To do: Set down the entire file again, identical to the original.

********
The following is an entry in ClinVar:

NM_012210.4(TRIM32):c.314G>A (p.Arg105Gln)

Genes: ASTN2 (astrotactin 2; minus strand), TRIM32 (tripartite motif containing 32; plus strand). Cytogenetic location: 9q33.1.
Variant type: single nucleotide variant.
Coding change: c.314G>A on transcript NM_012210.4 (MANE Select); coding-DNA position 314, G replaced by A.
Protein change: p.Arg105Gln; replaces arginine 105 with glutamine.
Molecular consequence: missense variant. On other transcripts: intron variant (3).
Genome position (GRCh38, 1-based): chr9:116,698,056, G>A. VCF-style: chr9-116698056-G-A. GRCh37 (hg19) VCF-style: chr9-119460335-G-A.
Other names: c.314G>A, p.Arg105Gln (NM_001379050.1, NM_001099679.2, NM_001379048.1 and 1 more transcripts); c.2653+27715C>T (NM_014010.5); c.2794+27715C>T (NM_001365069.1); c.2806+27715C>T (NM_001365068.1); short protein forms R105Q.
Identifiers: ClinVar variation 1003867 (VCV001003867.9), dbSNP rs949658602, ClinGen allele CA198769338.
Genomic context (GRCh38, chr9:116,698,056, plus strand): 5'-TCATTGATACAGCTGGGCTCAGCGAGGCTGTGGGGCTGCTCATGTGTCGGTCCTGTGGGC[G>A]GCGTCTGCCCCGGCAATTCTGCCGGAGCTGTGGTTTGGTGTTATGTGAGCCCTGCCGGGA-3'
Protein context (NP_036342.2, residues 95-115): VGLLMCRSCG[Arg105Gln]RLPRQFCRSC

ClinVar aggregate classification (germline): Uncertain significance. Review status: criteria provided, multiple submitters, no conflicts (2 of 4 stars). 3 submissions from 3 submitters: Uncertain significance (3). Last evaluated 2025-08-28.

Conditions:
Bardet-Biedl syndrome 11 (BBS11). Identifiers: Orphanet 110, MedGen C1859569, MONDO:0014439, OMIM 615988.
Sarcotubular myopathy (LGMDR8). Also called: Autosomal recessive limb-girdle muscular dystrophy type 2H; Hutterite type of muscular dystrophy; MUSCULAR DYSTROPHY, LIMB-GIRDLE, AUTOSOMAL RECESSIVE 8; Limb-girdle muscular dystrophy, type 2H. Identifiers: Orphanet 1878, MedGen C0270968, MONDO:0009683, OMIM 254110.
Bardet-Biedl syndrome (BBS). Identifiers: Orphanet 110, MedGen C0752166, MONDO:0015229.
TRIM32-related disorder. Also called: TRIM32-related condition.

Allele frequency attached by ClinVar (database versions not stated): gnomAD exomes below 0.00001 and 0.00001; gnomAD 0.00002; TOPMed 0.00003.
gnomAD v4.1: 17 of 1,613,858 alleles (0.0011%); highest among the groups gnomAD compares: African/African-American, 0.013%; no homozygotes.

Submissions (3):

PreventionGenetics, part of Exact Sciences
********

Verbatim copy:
The following is an entry in ClinVar:

NM_012210.4(TRIM32):c.314G>A (p.Arg105Gln)

Genes: ASTN2 (astrotactin 2; minus strand), TRIM32 (tripartite motif containing 32; plus strand). Cytogenetic location: 9q33.1.
Variant type: single nucleotide variant.
Coding change: c.314G>A on transcript NM_012210.4 (MANE Select); coding-DNA position 314, G replaced by A.
Protein change: p.Arg105Gln; replaces arginine 105 with glutamine.
Molecular consequence: missense variant. On other transcripts: intron variant (3).
Genome position (GRCh38, 1-based): chr9:116,698,056, G>A. VCF-style: chr9-116698056-G-A. GRCh37 (hg19) VCF-style: chr9-119460335-G-A.
Other names: c.314G>A, p.Arg105Gln (NM_001379050.1, NM_001099679.2, NM_001379048.1 and 1 more transcripts); c.2653+27715C>T (NM_014010.5); c.2794+27715C>T (NM_001365069.1); c.2806+27715C>T (NM_001365068.1); short protein forms R105Q.
Identifiers: ClinVar variation 1003867 (VCV001003867.9), dbSNP rs949658602, ClinGen allele CA198769338.
Genomic context (GRCh38, chr9:116,698,056, plus strand): 5'-TCATTGATACAGCTGGGCTCAGCGAGGCTGTGGGGCTGCTCATGTGTCGGTCCTGTGGGC[G>A]GCGTCTGCCCCGGCAATTCTGCCGGAGCTGTGGTTTGGTGTTATGTGAGCCCTGCCGGGA-3'
Protein context (NP_036342.2, residues 95-115): VGLLMCRSCG[Arg105Gln]RLPRQFCRSC

ClinVar aggregate classification (germline): Uncertain significance. Review status: criteria provided, multiple submitters, no conflicts (2 of 4 stars). 3 submissions from 3 submitters: Uncertain significance (3). Last evaluated 2025-08-28.

Conditions:
Bardet-Biedl syndrome 11 (BBS11). Identifiers: Orphanet 110, MedGen C1859569, MONDO:0014439, OMIM 615988.
Sarcotubular myopathy (LGMDR8). Also called: Autosomal recessive limb-girdle muscular dystrophy type 2H; Hutterite type of muscular dystrophy; MUSCULAR DYSTROPHY, LIMB-GIRDLE, AUTOSOMAL RECESSIVE 8; Limb-girdle muscular dystrophy, type 2H. Identifiers: Orphanet 1878, MedGen C0270968, MONDO:0009683, OMIM 254110.
Bardet-Biedl syndrome (BBS). Identifiers: Orphanet 110, MedGen C0752166, MONDO:0015229.
TRIM32-related disorder. Also called: TRIM32-related condition.

Allele frequency attached by ClinVar (database versions not stated): gnomAD exomes below 0.00001 and 0.00001; gnomAD 0.00002; TOPMed 0.00003.
gnomAD v4.1: 17 of 1,613,858 alleles (0.0011%); highest among the groups gnomAD compares: African/African-American, 0.013%; no homozygotes.

Submissions (3):

PreventionGenetics, part of Exact Sciences